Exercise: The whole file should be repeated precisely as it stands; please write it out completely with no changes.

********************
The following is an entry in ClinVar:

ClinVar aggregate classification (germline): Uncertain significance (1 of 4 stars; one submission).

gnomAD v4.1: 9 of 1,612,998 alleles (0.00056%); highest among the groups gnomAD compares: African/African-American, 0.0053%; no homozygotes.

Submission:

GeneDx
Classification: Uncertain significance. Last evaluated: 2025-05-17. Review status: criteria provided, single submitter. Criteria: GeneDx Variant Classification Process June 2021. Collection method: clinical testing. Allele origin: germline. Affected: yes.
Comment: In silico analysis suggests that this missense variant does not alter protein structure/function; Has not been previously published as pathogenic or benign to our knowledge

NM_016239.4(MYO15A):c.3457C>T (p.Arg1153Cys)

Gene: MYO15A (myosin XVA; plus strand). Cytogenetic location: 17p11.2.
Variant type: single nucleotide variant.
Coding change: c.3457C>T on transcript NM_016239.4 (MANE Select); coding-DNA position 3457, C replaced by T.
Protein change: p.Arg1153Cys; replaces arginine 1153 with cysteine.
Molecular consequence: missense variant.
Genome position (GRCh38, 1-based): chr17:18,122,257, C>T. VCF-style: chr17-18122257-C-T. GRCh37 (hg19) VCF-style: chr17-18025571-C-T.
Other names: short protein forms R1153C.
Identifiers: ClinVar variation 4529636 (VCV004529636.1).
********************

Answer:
The following is an entry in ClinVar:

ClinVar aggregate classification (germline): Uncertain significance (1 of 4 stars; one submission).

gnomAD v4.1: 9 of 1,612,998 alleles (0.00056%); highest among the groups gnomAD compares: African/African-American, 0.0053%; no homozygotes.

Submission:

GeneDx
Classification: Uncertain significance. Last evaluated: 2025-05-17. Review status: criteria provided, single submitter. Criteria: GeneDx Variant Classification Process June 2021. Collection method: clinical testing. Allele origin: germline. Affected: yes.
Comment: In silico analysis suggests that this missense variant does not alter protein structure/function; Has not been previously published as pathogenic or benign to our knowledge

NM_016239.4(MYO15A):c.3457C>T (p.Arg1153Cys)

Gene: MYO15A (myosin XVA; plus strand). Cytogenetic location: 17p11.2.
Variant type: single nucleotide variant.
Coding change: c.3457C>T on transcript NM_016239.4 (MANE Select); coding-DNA position 3457, C replaced by T.
Protein change: p.Arg1153Cys; replaces arginine 1153 with cysteine.
Molecular consequence: missense variant.
Genome position (GRCh38, 1-based): chr17:18,122,257, C>T. VCF-style: chr17-18122257-C-T. GRCh37 (hg19) VCF-style: chr17-18025571-C-T.
Other names: short protein forms R1153C.
Identifiers: ClinVar variation 4529636 (VCV004529636.1).